The coast of Finland from Helsingfors to Abo abounds in small rocky islands, covered, for the most part, with a stunted growth of pine. The outline of the main land is extremely rugged and irregular, presenting a succession of promontories, bays, and inlets, weather-beaten cliffs of granite, and gloomy pine forests. No sign of habitation is to be seen during the entire voyage, with the exception of an occasional group of fishermen's huts or a custom-house station. The whole country has the appearance of an unbroken wilderness. The steamer plows her way, hour after hour, through the narrow and winding passages that lie between the islands—sometimes so close to the overhanging cliffs and rugged boulders of granite as almost to touch-and often apparently land-locked amid the maze of islands and promontories. While there is nothing grand or imposing in the scenery, the coast of Finland is certainly one of the most interesting portions of the world, in a geological point of view. The singular formation of the rocks, their rich and varied colors, and the strange manner in which Nature has grouped them together, afford an endless variety of interesting studies. The utter isolation of the inhabitants from the busy world, their rude and primitive mode of life, their simplicity, hardihood, and daring; the rigors of climate to which they are subject, and their strong attachment to their sea-girt homes and perilous pursuits, render the trip interesting to the general tourist, who, though not skilled in geology, may be supposed to possess, like myself, a fancy for gathering up odds and ends touching the condition of his fellow-beings. Petersburg. They live in small cabins, built of pine logs, rarely consisting of more than two rooms. Each family owns a small patch of ground, with an unlimited range of forest. A few cows or goats, a vegetable garden, and some chickens or ducks, constitute all they require for domestic use, and these are usually attended by the women and children during the absence of the men on their fishing expeditions. Education is at a low ebb among them, though the rudimental branches are not altogether neglected. They are a simple, hospitable, and kind-hearted people, ignorant and superstitious, yet by no means deficient in naturul capacity. No better sailors than the Finns are to be found in any part of the world, and there is scarcely a sea throughout the arctic regions which has not been visited by their vessels. Although the climate is rigorous during a considerable portion of the year, the Finns prefer it to any other in the world, and conscientiously believe the garden of Paradise must have been originally located in Finland. The lower classes are contented and happy, caring little for affairs of government, unless they bappen to be subjected to some peculiar or oppressive restraints. As the traveler approaches the Gulf of Bothnia, they assimilate very closely to the same classes in Sweden, and but little difference is perceptible either in their language or costume. The educated classes, such as the professional men, merchants, bankers, traders, etc., are as polished as most people throughout the North of Europe, and many of them are distinguished for their cultivated manners and general intelligence. Such of these as I conversed with on board the steamer impressed me very favorably. I found them liberal in their sentiments, and devoted admirers of our American institutions. Yet, strange to say, the only secessionist I met in the course of my wanderings in this region was a Finn. Hearing me speak English, he immediately opened a conversation on the subject of the revolutionary movement in the United States. He did not know what we were fighting for; thought the North was acting very badly; regarded the people of the South as an oppressed and persecuted race; believed in slavery ; considered the Lincoln government a perfect despotism, etc. In short, his views were a general epitome of the speeches, proclamations, and messages of the leading rebels throughout the South. I listened to him with great patience. He had an interesting family on board, all of whom spoke English ; and what struck me as peculiar, a species of negro English common in the Southern States. “Sir," said I, at length, “you surprise me! I had not expected to meet so strong an advocate of slayery and slave institutions in this latitude. Can it be possible that you are a Finn ?” “Yes, sir,” he answered, “ a genuine Finn—now on a visit to my native country after an absence of twenty-five years.” “Then you must have lived in the South ?” “Yes, sir; in Montgomery, Alabama. I have property there. It was getting pretty bad there for a family, and I thought I had better pay a visit to Finland while the war was going on.” This accounted for the peculiar sentiments of my fellow-traveler! He seemed to be a very nice old gentleman, and I was sorry to find him tinctured with the heresies of rebellion. Farther conversation with him satisfied me that if he could get his property out of Montgomery, and put it in Massachusetts, he would be a very respectable Union man. I don't think his heart was in the movement, though his pocket, doubtless, felt a considerable interest in it.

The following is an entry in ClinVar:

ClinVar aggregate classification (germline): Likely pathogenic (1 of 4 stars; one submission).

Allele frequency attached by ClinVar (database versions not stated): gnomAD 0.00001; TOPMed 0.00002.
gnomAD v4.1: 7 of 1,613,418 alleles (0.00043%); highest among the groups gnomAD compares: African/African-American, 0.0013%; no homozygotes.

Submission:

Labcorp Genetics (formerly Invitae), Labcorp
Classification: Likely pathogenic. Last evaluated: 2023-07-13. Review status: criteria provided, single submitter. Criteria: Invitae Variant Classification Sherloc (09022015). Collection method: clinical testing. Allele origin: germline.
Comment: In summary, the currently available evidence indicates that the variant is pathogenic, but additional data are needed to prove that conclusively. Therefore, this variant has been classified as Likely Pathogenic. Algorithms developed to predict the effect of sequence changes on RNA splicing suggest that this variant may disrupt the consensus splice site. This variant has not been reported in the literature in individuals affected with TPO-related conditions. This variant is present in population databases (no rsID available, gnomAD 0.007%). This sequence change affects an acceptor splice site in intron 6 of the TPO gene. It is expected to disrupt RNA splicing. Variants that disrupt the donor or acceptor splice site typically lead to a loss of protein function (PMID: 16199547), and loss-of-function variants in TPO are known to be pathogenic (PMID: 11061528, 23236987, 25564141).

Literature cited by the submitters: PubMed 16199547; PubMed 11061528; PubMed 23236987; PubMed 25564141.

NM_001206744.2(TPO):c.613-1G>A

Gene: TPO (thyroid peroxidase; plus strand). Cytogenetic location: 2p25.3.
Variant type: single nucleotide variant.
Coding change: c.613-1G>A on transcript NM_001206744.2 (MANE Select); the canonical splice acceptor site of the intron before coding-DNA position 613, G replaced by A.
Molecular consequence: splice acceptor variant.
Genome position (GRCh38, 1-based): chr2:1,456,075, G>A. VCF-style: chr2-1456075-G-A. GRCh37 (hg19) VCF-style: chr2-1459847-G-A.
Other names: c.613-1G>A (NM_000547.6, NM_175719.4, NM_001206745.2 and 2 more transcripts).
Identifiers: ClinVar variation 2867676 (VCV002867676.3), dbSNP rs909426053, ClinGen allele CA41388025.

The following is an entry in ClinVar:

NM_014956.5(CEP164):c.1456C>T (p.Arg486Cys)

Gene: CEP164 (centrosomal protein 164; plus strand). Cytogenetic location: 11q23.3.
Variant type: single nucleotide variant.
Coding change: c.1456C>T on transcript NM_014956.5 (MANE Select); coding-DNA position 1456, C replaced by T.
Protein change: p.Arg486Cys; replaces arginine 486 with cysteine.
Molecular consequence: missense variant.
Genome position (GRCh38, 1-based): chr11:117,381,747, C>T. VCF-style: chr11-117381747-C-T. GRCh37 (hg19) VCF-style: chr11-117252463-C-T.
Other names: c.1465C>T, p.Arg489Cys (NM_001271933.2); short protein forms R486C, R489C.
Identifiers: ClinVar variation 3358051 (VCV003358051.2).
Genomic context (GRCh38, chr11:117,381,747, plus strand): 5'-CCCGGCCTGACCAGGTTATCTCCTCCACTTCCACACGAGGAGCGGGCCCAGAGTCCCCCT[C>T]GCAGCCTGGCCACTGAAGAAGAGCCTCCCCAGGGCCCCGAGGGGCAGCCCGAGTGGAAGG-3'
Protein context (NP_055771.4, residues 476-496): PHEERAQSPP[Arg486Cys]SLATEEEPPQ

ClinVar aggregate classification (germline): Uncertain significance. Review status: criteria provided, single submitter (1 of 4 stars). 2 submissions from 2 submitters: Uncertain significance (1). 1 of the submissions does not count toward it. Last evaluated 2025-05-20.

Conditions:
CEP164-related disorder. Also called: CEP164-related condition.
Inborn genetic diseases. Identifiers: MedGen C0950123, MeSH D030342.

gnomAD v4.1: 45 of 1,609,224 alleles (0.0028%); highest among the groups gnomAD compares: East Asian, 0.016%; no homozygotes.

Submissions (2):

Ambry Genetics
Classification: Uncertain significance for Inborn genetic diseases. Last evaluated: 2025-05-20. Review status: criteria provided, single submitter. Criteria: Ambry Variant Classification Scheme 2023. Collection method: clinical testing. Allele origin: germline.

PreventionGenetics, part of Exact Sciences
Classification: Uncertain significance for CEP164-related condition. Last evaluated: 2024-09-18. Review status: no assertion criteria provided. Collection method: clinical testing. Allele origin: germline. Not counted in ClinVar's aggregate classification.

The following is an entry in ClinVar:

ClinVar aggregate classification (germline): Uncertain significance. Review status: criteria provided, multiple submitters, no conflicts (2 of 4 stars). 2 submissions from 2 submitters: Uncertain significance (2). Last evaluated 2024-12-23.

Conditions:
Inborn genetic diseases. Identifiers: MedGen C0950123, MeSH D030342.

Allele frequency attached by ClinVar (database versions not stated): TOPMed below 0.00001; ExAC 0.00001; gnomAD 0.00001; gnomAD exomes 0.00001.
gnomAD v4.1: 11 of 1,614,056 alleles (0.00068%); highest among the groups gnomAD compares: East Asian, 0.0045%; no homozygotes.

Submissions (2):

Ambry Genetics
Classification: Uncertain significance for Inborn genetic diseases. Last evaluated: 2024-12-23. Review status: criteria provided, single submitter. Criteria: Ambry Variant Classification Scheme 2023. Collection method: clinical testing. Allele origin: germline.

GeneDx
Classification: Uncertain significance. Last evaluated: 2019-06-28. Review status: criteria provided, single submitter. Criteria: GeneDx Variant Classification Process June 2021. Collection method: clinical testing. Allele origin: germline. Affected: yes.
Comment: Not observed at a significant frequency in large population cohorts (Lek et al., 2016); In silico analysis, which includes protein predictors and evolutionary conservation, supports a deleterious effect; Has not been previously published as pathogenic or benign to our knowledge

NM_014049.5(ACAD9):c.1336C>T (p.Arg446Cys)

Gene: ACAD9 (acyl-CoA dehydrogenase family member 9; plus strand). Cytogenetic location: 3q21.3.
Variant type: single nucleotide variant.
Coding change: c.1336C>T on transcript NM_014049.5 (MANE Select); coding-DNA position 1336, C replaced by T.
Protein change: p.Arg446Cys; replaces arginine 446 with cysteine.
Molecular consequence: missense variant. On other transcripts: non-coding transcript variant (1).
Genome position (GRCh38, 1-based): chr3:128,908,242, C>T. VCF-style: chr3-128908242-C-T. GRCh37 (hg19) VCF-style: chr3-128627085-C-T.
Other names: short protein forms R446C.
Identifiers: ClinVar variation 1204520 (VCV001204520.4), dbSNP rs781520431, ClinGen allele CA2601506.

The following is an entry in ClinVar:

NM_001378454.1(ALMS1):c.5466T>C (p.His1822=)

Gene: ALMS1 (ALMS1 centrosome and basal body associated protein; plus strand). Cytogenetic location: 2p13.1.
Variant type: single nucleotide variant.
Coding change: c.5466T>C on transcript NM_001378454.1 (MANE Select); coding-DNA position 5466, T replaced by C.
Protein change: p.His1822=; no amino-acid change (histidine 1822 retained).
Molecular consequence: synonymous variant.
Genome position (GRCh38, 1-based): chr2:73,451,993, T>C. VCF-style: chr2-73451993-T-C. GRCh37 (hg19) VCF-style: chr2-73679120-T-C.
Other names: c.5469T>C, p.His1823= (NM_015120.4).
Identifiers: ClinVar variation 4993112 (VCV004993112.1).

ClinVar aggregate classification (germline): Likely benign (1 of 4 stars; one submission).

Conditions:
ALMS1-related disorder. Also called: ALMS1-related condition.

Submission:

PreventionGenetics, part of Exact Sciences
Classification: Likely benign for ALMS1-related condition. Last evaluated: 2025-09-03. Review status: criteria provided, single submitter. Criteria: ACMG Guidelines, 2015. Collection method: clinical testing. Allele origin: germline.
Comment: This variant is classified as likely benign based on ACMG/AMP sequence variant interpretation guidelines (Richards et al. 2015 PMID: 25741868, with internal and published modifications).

The people of this coast region are a hardy race, whose wild habits of life and isolation from the great outer world develop in them many striking and peculiar traits of character. During the long winters, when the bays, inlets, and harbors are blocked with ice, they become wood-choppers or lumbermen, and spend their time chief-.. ly in the forests. Upon the breaking up of winter they prepare their nets and fishing-gear, and, as soon as the season permits, set forth in their little smacks, and devote the principal part of the summer to catching and curing fish, for which they find a ready sale at the stations along the shore, frequented by traders from St.

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The town of Abo, formerly the capital of Finlandnow a place of no great importance except as a customhouse and military station — is beautifully situated on the banks of a river called the Aurajoki, about three miles above its mouth. Vessels of medium draught, including the coasting steamers, have no difficulty in ascending as far as the bridge, where they lie alongside the wharves and receive or discharge freight. Those of larger draught usually anchor off the village of Boxholm, a picturesque gathering of red cottages, with